She’s been at it again, the clever Mrs L, with her felting hobby, making this lovely wreath from un-spun wool.
But where did the Christmas wreath tradition start, and where does the Robin fit in to the Christmas tradition?
The keeping of an Advent wreath is a common practice in homes or churches. The concept of the Advent wreath originated among German Lutherans in the 16th Century. However, it was not until three centuries later that the modern Advent wreath took shape. The modern Advent wreath, with its candles representing the Sundays of Advent, originated from an 1839 initiative by Johann Hinrich Wichern, a Protestant pastor in Germany and a pioneer in urban mission work among the poor. In view of the impatience of the children he taught as they awaited Christmas, he made a ring of wood, with nineteen small red tapers and four large white candles. Every morning a small candle was lit, and every Sunday a large candle. Custom has retained only the large candles.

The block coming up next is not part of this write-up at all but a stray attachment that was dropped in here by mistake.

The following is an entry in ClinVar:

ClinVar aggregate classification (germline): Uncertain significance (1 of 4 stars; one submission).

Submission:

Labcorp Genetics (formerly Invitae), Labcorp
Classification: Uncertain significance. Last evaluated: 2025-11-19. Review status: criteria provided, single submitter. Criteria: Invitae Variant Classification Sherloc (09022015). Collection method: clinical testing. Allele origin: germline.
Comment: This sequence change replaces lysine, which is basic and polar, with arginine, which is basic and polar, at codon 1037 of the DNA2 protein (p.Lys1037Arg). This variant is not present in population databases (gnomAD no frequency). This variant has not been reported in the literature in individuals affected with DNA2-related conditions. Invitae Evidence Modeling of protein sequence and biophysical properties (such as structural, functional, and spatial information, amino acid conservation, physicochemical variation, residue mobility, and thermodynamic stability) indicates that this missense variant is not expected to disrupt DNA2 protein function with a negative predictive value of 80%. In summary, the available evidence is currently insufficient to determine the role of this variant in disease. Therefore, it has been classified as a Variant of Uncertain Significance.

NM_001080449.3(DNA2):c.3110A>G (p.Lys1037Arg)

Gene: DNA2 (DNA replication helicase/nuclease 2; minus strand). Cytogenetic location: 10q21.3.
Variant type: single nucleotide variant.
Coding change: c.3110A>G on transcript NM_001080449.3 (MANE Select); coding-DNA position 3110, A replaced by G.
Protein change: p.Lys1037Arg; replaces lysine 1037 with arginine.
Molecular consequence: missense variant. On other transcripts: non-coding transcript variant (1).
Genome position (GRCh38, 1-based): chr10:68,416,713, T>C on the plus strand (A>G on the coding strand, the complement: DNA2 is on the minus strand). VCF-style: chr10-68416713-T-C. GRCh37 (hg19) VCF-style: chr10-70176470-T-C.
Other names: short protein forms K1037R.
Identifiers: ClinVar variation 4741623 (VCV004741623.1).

And the history of Robins? – There are quite a few legends surrounding robins and their relation to Christmas and winter as a whole. For example, have you ever wondered why we see depictions of robins on everything from cards and wrapping paper, to Christmas jumpers and biscuit tins? The first legend takes us back to Victorian times, where the tradition of sending Christmas cards started. Royal Mail postmen, who wore bright red uniforms, delivered these cards. This earned them the nickname of ‘robin’ or ‘redbreast’. Artists usually illustrated Christmas cards with pictures relating to the delivery of letters, such as post-boxes or the postmen known as ‘robins’, and eventually started drawing the familiar little brown and red bird delivering letters instead of the postmen. This trend caught on and became very popular, and continues to this day, with many robin-themed items being seen on supermarket shelves during the festive period.